Love and Ruin
by McLain, Paula

The best-selling author of The Paris Wife returns to her fan-favorite subject, Ernest Hemingway, in a tale set on the eve of World War II that is inspired by his passionate, stormy marriage to a fiercely independent, ambitious young Martha Gellhorn, who would become one of the 20th century's leading war correspondents.

Paula McLain is the New York Times bestselling author of the novels Love and Ruin, Circling the Sun, The Paris Wife, and A Ticket to Ride, the memoir Like Family: Growing Up in Other People’s Houses, and two collections of poetry. Her writing has appeared in The New York Times, Good Housekeeping, O: The Oprah Magazine, Town & Country, The Guardian, The Huffington Post, and elsewhere. She lives in Ohio with her family.

*Starred Review* Ernest Hemingway inspired McLain to write three enthralling historical novels about strong, adventurous women. The Paris Wife (2011) reimagines the story of the first Mrs. Hemingway, Hadley Richardson. Circling the Sun (2015) is based on aviator and author Beryl Markham, whom Hemingway much admired. Here McLain portrays the heroic and gifted war correspondent and writer Martha Gellhorn struggling to remain true to herself and her calling as she becomes Hemingway's third wife, while his fame is resurgent and the world erupts in war. Called Marty, she is courageous, empathic, committed, and creative, both admired and belittled for her beauty. McLain has perfected her dramatic and lyrical approach to biographical fiction, lacing Marty's ardent inner life into electrifying descriptions of place and action. Marty dodges shells and witnesses the deaths of children in the Spanish Civil War, travels rough in war-torn China, aids wounded soldiers as the first journalist and only woman in the "horror and chaos" of D-Day on Omaha Beach, translates her harrowing experiences into vivid dispatches, and, however briefly, revels in hers and Ernest's Cuban paradise. McLain brings forth the deepest, most ringing elements of both "love and ruin," the two poles of Marty and Ernest's tempestuous relationship, a ferocious contest between two brilliant, willful, and intrepid writers. McLain's fast-moving, richly insightful, heart-wrenching, and sumptuously written tale pays exhilarating homage to its truly exceptional and significant inspiration.HIGH-DEMAND BACKSTORY: An all-fronts publicity campaign, augmented by a 15-city author tour, will ensure fervent interest in best-selling McLain's timely novel about a historic journalist. Copyright 2018 Booklist Reviews.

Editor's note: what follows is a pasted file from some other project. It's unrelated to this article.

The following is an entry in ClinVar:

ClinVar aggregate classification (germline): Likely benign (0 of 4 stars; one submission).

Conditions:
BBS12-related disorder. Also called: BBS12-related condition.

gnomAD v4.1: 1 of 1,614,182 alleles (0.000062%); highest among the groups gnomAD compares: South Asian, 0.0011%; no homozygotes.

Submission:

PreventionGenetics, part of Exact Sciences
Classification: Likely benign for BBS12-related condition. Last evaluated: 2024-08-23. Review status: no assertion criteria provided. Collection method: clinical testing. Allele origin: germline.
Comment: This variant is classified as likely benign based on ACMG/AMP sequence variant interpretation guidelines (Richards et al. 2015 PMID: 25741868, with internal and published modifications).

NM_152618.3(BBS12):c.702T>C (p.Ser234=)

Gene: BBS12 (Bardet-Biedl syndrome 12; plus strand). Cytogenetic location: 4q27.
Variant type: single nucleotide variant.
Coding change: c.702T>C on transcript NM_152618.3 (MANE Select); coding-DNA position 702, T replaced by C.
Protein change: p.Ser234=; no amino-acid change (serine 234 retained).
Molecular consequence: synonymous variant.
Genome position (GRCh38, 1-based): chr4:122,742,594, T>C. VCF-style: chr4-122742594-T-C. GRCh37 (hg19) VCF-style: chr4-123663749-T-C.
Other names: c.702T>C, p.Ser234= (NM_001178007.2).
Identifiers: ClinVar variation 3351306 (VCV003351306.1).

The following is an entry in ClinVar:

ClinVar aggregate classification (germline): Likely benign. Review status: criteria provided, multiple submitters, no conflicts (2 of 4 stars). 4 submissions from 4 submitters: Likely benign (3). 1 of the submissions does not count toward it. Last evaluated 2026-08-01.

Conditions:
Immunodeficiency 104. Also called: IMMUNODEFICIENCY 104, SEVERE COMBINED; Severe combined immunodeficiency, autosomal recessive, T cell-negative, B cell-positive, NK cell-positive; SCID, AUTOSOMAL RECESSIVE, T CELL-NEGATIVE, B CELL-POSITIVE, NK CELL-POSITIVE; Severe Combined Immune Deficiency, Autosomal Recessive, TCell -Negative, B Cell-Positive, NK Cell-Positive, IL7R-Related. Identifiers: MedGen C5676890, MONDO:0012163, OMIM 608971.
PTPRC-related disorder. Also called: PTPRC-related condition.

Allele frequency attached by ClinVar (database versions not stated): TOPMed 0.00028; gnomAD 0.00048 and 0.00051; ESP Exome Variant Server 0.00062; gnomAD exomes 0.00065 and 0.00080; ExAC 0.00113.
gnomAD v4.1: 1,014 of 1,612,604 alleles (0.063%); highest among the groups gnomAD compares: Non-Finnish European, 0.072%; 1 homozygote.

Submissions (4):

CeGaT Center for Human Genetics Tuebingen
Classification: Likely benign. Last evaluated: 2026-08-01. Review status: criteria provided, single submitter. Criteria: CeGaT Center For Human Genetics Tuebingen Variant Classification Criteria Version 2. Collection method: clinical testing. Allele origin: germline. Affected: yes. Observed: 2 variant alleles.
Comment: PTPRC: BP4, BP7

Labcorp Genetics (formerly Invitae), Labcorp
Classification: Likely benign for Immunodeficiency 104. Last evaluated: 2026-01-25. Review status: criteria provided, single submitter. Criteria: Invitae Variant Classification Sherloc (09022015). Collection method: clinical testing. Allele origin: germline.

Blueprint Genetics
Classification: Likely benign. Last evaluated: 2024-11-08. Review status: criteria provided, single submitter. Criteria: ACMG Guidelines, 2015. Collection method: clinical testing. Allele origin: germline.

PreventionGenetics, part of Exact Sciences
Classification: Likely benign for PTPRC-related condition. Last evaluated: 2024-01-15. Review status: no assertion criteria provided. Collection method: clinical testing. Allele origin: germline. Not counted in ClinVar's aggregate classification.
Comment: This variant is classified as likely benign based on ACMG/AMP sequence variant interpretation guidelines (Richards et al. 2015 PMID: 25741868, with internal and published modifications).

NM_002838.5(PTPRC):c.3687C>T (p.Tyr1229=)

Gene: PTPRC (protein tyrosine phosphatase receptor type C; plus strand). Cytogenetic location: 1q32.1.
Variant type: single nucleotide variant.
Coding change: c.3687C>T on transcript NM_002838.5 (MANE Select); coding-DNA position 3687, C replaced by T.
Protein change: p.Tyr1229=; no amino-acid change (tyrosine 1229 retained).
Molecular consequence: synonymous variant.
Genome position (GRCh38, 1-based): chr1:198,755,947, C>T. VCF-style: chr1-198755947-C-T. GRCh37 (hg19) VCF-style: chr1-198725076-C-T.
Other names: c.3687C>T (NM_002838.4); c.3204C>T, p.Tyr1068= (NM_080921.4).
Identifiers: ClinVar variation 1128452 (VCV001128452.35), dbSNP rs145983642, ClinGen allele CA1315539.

Having focused on Ernest Hemingway's first wife, Hadley Richardson, in The Paris Wife (2011), McLain now turns to his third, writer Martha Gellhorn. As she did with Hadley and with Beryl Markham in Circling the Sun (2015), McLain closely follows previously published biographical material to create her novel. A journalist who landed with the troops at Omaha Beach and the author of books of fiction and nonfiction as well as a play, Gellhorn is considered one of the most important war correspondents of the 20th century. But when she meets Hemingway in late 1936 in a Key West bar at the beginning of this novel, she's in her late 20s and has just published her first book. Ernest is 10 years older and still married to second wife Pauline. Having been burned by an affair with a married man, Martha insists that her deepening friendship with Ernest is purely platonic. The reader is not fooled despite their banal, Hemingway-esque dialogue. Ernest's plan to travel to Spain to cover the civil war there ignites Martha's sense of purpose and adventure. With his encouragement, she lands in Madrid, where she finds her calling as a journalist—the scene in which she witnesses a child's death is genuinely powerful—and the two writers begin an affair. Once Franco wins, Martha joins Ernest for an idyllic life in Cuba that's filled with writing and romance. Pauline remains in Key West, that marriage in tatters. But by the time Martha marries Ernest in 1940, she worries that her husband's oversized personality, magnetism, and talent might crush her own spirit and ambition. They don't, but his selfish childishness, competitiveness, and vindictiveness make their relationship untenable. Martha comes across as one tough cookie, Ernest as a great writer but a small man. This elegant if oddly bloodless narrative is a good introduction for those who know nothing of Gellhorn, but it basically rehashes information and sentiments already available in that writer's o w n memoir and published letters. Copyright Kirkus 2018 Kirkus/BPI Communications. All rights reserved.

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